Choice mechanisms and social networks, including "marriage markets", seem well-suited to be modelled using agent-type simulations. Few real-world empirical examples are available in the public literature, particularly those using human populations of size. We reviewed partnership models in both the micro-simulation and agent-based literatures. We then empirically implemented an algorithm derived from two established models using inter-censal data on first partnerships in New Zealand over the period 1981-2006. The purpose of the exercise was to test the robustness of different parameter settings and to determine whether a model simulating partnership selection among eligible never-married young adults at one census period is feasible for predicting patterns of partnership, co-habitation and marriage at the next. Varying simulation time and social network size parameters of the model showed that patterns of ethnic partnering could be consistently produced and were not dependent on these model settings. Examining the different scoring methods showed that age similarity, education similarity, and previous partnering patterns could produce partnership patterns similar to those seen in the census. The simulation produced patterns of ethnic partnering similar to those seen in the census and seemed robust to different parameter settings. To further improve these results, an optimised combination of the scoring components is proposed. The simulations also provided preliminary evidence of ethnic preferences in the New Zealand marriage market.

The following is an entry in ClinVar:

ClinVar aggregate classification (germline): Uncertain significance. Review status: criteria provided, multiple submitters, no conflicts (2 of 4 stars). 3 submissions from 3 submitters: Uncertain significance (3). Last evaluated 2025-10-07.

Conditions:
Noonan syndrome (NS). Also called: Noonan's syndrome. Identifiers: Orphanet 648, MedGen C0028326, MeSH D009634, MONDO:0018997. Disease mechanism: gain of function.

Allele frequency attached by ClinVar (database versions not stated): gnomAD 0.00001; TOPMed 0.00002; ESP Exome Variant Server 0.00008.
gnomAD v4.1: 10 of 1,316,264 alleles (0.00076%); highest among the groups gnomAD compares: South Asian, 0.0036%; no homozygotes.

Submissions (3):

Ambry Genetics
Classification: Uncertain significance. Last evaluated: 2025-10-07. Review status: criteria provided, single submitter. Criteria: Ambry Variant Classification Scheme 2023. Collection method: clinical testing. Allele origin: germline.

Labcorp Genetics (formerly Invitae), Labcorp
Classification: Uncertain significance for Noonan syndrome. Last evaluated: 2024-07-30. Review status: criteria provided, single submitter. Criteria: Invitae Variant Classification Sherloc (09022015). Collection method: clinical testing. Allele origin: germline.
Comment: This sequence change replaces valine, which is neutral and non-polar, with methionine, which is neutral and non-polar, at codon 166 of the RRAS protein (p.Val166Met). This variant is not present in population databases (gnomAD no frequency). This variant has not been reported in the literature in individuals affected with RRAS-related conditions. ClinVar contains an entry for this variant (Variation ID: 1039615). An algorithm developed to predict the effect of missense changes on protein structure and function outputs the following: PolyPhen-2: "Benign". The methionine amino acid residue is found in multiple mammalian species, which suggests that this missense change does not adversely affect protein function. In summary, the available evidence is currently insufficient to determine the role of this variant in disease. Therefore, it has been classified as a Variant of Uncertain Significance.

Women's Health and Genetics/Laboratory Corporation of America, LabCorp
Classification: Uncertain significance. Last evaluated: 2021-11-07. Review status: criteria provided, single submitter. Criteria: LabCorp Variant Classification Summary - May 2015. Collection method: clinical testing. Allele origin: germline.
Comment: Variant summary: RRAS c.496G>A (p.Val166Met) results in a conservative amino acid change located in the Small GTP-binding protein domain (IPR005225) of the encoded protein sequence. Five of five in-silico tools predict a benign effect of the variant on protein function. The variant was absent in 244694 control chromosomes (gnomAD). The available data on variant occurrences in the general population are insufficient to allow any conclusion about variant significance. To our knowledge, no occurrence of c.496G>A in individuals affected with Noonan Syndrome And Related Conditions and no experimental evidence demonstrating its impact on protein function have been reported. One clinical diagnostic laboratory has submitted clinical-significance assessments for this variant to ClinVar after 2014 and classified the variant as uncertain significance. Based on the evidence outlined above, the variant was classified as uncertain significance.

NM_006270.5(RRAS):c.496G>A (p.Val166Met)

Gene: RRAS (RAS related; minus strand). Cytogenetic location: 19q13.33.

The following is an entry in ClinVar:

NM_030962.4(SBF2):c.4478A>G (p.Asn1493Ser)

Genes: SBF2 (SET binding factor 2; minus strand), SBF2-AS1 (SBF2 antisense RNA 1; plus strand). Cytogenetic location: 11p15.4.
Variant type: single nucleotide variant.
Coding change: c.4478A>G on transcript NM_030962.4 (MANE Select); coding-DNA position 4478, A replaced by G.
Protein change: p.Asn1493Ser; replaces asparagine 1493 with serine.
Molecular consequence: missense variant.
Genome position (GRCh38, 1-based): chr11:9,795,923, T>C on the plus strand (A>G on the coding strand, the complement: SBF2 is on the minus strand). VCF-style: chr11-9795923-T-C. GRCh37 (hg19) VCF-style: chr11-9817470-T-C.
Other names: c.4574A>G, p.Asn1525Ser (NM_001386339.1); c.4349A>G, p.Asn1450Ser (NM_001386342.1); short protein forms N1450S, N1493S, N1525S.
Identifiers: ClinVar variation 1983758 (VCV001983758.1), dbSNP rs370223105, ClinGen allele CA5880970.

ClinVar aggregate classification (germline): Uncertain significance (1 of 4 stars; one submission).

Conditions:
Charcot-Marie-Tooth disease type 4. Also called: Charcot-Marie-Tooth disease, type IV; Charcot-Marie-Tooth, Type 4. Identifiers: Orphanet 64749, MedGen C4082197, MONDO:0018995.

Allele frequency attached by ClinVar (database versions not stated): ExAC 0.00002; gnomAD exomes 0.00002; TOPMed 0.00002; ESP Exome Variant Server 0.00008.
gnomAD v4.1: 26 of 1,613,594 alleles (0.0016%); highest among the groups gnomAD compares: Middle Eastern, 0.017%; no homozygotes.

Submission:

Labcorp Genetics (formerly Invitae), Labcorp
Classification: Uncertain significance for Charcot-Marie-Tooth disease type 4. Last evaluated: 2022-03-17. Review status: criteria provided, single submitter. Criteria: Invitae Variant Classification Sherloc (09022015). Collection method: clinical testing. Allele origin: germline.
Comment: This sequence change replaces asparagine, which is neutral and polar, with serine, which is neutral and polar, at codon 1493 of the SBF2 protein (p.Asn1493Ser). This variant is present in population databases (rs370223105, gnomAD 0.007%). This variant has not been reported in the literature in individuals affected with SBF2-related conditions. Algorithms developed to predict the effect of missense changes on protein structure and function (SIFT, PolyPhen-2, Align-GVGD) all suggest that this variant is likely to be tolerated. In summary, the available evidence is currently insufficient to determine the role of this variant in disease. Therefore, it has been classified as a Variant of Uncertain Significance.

|Journal||Journal of Artificial Societies and Social Simulation|
|Publication status||Published - Jan 2013|